Percussion instruments of all kinds make up a large part of the exhibit. They range from huge slit gongs to small drums. Large drums and gongs are often used for communication between individual people or villages, but they are also associated with creation myths. One such story tells of a primordial being named Fumeripits who carved figures to keep him company because he was lonely. However, the figures remained lifeless until he invented a drum and beat them into life.

One of my favorite drums is from the Asmat people of Papua New Guinea. It stands slightly less than two feet tall. We know that it was commissioned from a master carver; we even know his name, Omas. Made of wood, lizard skin, paint, and fiber, the hourglass-shaped drum has a handle depicting a standing nude man, his head that of a black king cockatoo; he seems to be pecking at the drum. Its shape and dynamism—as well as the negative space and surface carving—are spectacular.

There are some crazy wind instruments, including a side-blown trumpet and a nose flute. That’s not a misprint. The flute in the exhibit, which comes from Fiji and was made around 1830, was played by holding one nostril closed and blowing into the flute with the other. Like many other instruments in the exhibit, it features intricate carvings. Apparently it produces a soft, plaintive sound, and is used for courting or relaxation.

Although the exhibit is quite small, the objects in it are intrinsically beautiful. In contrast to the Western instruments in the Met’s musical instrument collection, these cannot be separated into visual and aural parts. Neither function is subordinated to the other. Form cannot easily be separated from function.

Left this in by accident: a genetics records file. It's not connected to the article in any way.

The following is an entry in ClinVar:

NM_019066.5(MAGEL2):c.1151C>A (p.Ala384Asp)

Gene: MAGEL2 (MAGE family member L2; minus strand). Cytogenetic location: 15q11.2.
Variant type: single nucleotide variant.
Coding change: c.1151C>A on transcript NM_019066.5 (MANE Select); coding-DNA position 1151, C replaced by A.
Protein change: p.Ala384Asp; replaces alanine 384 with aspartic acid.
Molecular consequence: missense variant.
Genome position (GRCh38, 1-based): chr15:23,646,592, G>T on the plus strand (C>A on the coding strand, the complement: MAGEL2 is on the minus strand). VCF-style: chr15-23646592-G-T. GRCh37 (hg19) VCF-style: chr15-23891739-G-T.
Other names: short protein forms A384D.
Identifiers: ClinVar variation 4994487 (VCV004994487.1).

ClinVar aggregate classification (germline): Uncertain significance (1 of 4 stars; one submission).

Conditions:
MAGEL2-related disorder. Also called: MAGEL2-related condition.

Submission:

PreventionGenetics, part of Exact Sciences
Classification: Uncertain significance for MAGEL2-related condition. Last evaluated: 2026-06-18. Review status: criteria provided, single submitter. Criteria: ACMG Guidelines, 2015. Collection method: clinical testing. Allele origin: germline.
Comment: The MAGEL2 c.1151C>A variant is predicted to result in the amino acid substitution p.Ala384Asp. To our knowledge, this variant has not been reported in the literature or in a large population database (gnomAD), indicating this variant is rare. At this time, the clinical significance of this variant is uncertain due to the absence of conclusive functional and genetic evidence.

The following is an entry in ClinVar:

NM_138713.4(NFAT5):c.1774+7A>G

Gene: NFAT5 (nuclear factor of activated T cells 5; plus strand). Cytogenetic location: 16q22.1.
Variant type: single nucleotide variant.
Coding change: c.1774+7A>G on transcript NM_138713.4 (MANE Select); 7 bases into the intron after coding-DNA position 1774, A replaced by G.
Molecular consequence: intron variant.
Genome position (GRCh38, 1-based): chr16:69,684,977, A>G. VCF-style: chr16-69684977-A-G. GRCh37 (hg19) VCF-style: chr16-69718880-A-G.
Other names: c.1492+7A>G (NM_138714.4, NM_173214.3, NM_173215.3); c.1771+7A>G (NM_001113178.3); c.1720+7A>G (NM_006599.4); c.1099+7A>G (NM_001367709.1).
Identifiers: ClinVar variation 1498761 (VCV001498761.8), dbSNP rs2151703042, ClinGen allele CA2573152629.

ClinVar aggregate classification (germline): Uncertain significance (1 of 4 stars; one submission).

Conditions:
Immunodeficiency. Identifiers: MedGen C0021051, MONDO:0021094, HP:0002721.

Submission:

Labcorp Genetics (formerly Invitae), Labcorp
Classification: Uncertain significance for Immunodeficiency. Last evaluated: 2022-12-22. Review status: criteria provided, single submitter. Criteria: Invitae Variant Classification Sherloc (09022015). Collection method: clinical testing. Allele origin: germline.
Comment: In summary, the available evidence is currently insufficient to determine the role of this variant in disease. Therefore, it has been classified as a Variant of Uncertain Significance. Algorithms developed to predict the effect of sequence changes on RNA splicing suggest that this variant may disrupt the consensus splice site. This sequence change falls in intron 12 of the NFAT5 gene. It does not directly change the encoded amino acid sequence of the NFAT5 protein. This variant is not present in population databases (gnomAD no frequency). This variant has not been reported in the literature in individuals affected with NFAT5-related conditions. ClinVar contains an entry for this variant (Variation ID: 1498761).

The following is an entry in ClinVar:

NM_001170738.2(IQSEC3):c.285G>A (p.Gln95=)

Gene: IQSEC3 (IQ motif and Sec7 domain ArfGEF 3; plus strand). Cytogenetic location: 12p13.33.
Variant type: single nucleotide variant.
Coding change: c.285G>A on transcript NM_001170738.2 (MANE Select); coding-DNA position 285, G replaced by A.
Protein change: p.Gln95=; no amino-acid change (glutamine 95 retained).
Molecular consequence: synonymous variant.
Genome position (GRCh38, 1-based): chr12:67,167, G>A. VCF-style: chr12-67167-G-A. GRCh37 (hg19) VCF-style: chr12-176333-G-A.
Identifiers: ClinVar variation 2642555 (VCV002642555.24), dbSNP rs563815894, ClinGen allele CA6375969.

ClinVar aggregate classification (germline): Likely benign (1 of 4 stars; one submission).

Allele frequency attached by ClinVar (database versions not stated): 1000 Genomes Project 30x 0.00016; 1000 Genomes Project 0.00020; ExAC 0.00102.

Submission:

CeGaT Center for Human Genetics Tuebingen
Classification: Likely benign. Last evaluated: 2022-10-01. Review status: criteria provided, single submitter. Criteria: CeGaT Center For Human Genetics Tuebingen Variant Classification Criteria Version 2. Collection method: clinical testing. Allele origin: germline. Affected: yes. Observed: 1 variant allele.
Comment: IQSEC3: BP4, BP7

There is a long history of decoration in musical instruments in the West. Indeed, during the Baroque and Rococo eras, exuberant embellishments sometimes threatened to overwhelm the function of the musical instrument. Even as far back as the Middle Ages and into antiquity, musical instruments were made to look beautiful. The organ, for instance, often was adorned with ornamental sculpture matching its architectural site. Decorated instruments from as far back as ancient Greece and Egypt have even been found.

One of the casualties of the industrial era and mass production is the loss of instrumental decoration. By the turn of the 20th century, hand-decorated instruments had all but vanished. To some degree, a recent renewed interest in early music has led to a revival of instruments produced in the historically correct manner. But most orchestral instruments today are produced almost entirely for functionality.

Clearly, the main explanation for the incredible visual beauty of the Oceanic instruments is the intrinsic value these societies place on music and the art. A secondary one might reflect the lack of advanced industrialization in these countries.

The one disappointment I had in this remarkable show was the audio guide. It only provided samples of music from a very small number of instruments on view, leaving me to wonder what the others sound like. And it is expensive to rent. I did not think it worthwhile.

The show is small, easy to take in, and invaluable for musicians to see. It is not only a treat for the eyes, but also provides a window into the culture of parts of the world with which most of us are not that familiar.

“Sounding the Pacific: Musical Instruments of Oceania” runs through September 6 at the Metropolitan Museum of Art, 1000 Fifth Avenue, at 82nd Street. The museum is open Tuesday through Thursday from 9:30 a.m. to 5:30 p.m.; Friday and Saturday from 9:30 a.m. to 9 p.m.; Sunday from 9:30 a.m. to 5:30 p.m.; it is closed on Monday. (212) 535-7710;